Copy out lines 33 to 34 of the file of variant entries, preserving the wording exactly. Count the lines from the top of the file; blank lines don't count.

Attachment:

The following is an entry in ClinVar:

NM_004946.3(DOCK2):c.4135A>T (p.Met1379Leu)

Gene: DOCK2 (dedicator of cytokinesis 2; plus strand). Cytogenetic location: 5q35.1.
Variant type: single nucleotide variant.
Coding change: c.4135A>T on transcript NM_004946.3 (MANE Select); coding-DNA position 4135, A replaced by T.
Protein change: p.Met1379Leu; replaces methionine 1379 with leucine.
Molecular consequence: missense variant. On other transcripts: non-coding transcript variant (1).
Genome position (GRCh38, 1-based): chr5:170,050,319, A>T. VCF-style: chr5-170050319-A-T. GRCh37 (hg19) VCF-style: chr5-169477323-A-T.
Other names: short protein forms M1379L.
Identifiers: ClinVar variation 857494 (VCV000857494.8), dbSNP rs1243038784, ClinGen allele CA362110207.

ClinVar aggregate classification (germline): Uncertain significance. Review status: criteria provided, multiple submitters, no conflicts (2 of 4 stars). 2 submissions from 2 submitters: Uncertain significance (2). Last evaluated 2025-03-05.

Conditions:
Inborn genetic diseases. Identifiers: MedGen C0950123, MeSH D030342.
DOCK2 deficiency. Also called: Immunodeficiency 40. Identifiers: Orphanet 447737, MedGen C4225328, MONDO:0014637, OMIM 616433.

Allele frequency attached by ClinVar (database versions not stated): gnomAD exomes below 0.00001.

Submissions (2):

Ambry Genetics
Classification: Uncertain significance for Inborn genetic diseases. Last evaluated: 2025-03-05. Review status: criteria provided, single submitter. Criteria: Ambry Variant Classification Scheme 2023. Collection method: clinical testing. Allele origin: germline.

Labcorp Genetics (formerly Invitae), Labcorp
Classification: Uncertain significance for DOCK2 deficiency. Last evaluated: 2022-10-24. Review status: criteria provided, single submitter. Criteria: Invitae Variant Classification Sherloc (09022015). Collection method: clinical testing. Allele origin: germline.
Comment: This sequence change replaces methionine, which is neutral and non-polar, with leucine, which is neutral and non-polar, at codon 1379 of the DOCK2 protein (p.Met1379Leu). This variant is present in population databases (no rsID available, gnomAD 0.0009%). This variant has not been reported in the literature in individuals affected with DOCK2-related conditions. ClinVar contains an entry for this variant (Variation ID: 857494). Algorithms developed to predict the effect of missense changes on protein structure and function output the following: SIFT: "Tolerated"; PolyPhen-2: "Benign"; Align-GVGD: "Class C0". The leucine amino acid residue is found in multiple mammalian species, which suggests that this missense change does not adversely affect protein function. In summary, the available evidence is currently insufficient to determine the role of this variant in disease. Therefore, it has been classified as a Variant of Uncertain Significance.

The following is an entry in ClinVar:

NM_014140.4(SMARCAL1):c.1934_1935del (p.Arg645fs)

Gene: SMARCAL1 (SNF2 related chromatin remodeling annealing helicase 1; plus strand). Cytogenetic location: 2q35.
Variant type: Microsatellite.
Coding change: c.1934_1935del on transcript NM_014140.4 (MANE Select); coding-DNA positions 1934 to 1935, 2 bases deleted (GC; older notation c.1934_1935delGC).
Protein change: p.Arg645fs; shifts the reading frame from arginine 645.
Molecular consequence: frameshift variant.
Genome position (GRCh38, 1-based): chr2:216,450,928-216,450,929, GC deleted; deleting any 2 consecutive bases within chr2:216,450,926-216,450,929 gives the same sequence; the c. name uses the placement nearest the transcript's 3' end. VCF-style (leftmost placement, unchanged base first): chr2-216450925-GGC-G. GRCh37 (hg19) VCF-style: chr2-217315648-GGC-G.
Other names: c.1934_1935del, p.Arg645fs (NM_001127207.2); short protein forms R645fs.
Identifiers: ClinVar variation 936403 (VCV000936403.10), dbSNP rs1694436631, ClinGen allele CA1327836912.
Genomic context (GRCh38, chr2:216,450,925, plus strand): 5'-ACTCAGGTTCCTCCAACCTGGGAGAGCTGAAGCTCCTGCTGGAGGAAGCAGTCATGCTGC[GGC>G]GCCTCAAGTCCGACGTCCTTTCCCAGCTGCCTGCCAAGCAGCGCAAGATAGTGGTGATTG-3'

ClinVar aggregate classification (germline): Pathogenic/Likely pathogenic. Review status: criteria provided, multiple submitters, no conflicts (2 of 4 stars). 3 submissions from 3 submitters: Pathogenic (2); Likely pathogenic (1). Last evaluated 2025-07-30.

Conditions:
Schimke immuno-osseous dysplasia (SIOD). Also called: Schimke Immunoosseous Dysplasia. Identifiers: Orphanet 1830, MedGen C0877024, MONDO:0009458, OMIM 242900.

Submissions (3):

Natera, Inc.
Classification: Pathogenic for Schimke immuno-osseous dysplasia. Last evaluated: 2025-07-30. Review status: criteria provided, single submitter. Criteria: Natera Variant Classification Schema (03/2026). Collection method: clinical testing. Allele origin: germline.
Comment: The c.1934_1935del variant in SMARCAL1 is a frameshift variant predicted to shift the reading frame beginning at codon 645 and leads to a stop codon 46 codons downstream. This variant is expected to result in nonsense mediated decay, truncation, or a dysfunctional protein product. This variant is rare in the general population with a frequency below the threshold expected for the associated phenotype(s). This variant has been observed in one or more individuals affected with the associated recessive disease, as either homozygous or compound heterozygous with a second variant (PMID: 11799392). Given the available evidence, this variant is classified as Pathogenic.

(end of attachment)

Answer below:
ClinVar aggregate classification (germline): Pathogenic/Likely pathogenic. Review status: criteria provided, multiple submitters, no conflicts (2 of 4 stars). 3 submissions from 3 submitters: Pathogenic (2); Likely pathogenic (1). Last evaluated 2025-07-30.

Conditions: